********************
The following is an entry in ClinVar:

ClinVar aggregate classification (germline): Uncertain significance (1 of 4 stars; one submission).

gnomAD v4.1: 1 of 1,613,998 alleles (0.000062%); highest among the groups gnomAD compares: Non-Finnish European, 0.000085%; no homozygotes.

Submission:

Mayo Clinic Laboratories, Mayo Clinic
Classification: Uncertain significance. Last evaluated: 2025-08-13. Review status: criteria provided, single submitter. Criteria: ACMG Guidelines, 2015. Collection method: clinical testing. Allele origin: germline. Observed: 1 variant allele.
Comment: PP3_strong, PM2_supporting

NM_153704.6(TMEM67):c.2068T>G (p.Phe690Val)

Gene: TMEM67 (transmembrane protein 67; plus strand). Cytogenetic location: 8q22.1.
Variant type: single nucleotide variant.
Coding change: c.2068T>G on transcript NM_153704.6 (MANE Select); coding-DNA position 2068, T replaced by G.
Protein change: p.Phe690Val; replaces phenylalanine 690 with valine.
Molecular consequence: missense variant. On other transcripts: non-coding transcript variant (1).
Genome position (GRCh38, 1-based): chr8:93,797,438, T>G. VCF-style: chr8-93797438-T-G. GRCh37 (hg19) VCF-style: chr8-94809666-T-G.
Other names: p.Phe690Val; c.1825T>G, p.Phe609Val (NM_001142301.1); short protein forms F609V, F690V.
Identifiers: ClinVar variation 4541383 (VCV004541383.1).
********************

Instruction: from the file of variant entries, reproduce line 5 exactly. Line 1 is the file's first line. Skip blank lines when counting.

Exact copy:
Mayo Clinic Laboratories, Mayo Clinic